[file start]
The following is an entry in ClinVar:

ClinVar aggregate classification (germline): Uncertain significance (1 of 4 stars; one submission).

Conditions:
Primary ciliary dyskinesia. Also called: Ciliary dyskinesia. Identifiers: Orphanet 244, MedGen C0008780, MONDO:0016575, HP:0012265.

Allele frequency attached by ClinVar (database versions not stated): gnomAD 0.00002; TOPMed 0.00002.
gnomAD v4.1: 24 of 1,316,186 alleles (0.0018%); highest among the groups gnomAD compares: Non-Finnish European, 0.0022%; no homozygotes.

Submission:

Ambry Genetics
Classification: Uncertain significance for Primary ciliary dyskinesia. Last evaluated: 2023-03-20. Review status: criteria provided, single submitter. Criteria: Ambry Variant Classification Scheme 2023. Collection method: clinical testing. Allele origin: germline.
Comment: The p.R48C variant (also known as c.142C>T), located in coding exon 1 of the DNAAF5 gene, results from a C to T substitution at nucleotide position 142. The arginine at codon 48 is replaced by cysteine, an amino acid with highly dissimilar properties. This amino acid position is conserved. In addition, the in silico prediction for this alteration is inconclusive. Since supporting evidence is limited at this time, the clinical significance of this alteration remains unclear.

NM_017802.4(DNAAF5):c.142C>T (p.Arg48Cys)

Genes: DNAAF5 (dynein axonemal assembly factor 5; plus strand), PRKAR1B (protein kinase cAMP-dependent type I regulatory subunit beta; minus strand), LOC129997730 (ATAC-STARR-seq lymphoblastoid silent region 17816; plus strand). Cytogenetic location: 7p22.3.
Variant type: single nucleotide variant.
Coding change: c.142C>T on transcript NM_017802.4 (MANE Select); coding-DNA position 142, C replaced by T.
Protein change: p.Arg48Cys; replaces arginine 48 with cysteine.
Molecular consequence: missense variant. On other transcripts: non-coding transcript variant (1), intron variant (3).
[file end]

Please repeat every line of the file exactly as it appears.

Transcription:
The following is an entry in ClinVar:

ClinVar aggregate classification (germline): Uncertain significance (1 of 4 stars; one submission).

Conditions:
Primary ciliary dyskinesia. Also called: Ciliary dyskinesia. Identifiers: Orphanet 244, MedGen C0008780, MONDO:0016575, HP:0012265.

Allele frequency attached by ClinVar (database versions not stated): gnomAD 0.00002; TOPMed 0.00002.
gnomAD v4.1: 24 of 1,316,186 alleles (0.0018%); highest among the groups gnomAD compares: Non-Finnish European, 0.0022%; no homozygotes.

Submission:

Ambry Genetics
Classification: Uncertain significance for Primary ciliary dyskinesia. Last evaluated: 2023-03-20. Review status: criteria provided, single submitter. Criteria: Ambry Variant Classification Scheme 2023. Collection method: clinical testing. Allele origin: germline.
Comment: The p.R48C variant (also known as c.142C>T), located in coding exon 1 of the DNAAF5 gene, results from a C to T substitution at nucleotide position 142. The arginine at codon 48 is replaced by cysteine, an amino acid with highly dissimilar properties. This amino acid position is conserved. In addition, the in silico prediction for this alteration is inconclusive. Since supporting evidence is limited at this time, the clinical significance of this alteration remains unclear.

NM_017802.4(DNAAF5):c.142C>T (p.Arg48Cys)

Genes: DNAAF5 (dynein axonemal assembly factor 5; plus strand), PRKAR1B (protein kinase cAMP-dependent type I regulatory subunit beta; minus strand), LOC129997730 (ATAC-STARR-seq lymphoblastoid silent region 17816; plus strand). Cytogenetic location: 7p22.3.
Variant type: single nucleotide variant.
Coding change: c.142C>T on transcript NM_017802.4 (MANE Select); coding-DNA position 142, C replaced by T.
Protein change: p.Arg48Cys; replaces arginine 48 with cysteine.
Molecular consequence: missense variant. On other transcripts: non-coding transcript variant (1), intron variant (3).